Which is why I never thought safety at 51. Here is article. I am not insider so only partial.
This is not a good draft for teams in the market for a difference-maker at defensive back. Ordinarily, there are a handful of cornerbacks and safeties who project as immediate impact players. The only defensive back projected to come off the board in the first half of the first round this year is Ohio State's Malcolm Jenkins, and there's still debate over whether he fits best at cornerback or free safety in the NFL.
Vontae Davis of Illinois is blessed with rare physical tools, but there are questions regarding his attitude and discipline. Similar to big brother Vernon Davis (No. 6 overall, San Francisco, 2006), Vontae is emerging as one of the biggest boom-or-bust prospects in the 2009 class.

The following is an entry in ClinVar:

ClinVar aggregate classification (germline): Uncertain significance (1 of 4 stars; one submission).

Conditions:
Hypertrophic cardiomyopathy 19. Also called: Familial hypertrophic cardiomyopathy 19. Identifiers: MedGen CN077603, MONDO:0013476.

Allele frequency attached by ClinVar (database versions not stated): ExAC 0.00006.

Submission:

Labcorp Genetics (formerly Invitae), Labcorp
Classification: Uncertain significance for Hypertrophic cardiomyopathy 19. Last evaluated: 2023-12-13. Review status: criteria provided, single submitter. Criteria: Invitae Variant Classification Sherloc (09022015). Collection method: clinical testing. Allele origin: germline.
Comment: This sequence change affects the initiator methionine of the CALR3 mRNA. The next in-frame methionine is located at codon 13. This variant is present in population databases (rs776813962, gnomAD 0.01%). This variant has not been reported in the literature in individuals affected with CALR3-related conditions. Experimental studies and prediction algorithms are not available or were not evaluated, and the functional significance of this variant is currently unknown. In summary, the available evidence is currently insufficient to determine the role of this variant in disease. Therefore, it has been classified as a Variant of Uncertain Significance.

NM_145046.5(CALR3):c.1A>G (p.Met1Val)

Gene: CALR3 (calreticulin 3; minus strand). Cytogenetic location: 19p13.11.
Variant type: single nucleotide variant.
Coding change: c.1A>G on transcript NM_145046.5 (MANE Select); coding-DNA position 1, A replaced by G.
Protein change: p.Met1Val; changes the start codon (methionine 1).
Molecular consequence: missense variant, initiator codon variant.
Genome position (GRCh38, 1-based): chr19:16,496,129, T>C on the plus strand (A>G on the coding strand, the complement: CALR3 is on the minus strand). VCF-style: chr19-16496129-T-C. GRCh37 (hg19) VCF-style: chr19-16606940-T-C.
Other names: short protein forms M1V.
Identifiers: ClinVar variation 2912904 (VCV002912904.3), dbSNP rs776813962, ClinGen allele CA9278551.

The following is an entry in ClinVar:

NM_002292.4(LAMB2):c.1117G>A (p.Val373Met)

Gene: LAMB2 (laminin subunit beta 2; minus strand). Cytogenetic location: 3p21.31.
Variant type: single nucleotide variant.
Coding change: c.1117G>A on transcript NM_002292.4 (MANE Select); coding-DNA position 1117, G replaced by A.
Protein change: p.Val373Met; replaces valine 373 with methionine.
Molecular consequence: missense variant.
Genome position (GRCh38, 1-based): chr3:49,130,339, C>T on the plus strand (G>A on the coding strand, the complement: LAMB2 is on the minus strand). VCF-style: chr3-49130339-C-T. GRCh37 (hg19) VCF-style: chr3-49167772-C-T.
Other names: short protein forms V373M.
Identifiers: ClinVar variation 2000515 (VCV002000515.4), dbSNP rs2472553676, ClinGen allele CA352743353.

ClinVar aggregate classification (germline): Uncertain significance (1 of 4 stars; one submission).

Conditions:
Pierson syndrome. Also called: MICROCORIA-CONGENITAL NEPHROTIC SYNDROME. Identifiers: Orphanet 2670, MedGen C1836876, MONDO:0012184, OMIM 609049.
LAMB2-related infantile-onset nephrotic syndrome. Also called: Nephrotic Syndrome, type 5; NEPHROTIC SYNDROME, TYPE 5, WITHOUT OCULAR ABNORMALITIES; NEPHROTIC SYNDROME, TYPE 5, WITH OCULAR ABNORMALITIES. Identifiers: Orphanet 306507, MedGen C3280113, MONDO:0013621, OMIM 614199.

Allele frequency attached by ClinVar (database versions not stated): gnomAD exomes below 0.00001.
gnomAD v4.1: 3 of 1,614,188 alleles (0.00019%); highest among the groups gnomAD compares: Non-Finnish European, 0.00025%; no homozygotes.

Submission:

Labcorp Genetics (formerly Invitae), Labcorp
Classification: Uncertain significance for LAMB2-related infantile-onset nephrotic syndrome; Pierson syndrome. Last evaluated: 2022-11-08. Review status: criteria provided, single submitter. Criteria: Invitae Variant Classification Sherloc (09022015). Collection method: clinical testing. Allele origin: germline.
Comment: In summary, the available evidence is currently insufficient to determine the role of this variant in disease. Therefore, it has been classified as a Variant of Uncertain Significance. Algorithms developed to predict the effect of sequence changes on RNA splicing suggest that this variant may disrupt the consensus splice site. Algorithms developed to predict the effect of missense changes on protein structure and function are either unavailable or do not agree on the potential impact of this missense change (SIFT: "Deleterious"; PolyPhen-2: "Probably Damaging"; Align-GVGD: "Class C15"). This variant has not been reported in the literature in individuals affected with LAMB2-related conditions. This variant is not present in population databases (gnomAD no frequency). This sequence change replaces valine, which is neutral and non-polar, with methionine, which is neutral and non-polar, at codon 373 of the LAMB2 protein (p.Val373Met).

Connecticut's Darius Butler isn't as complete a player as Jenkins or Davis, but don't be surprised to see him sneak into the first round. Though he didn't intercept a pass in 2008, Butler has excellent man-to-man cover skills so teams often threw away from him. In addition, he had an excellent Senior Bowl, he performed well at the combine, and he shaved close to two-tenths of a second off his combine 40-yard dash time at his pro day (4.33). We haven't forgotten about his problems defending the run, it's just that he's the best pure cover corner after Davis and one of the few playmakers in this draft.
Wake Forest's Alphonso Smith, Utah's Sean Smith, Vanderbilt's D.J. Moore and Oregon's Jairus Byrd are four other possible first-day picks. In fact, Alphonso Smith is a fringe first-round pick. While he is just 5-foot-9 and may have a hard time matching up on the outside, he's a playmaker, and at the very least he should develop into a valuable nickelback. Sean Smith may share a last name with Alphonso but he's got the opposite problem: Sean is so tall (6-3) that there are concerns about his ability to sink his hips and explode out of his cuts, and so some feel he's a better fit at safety.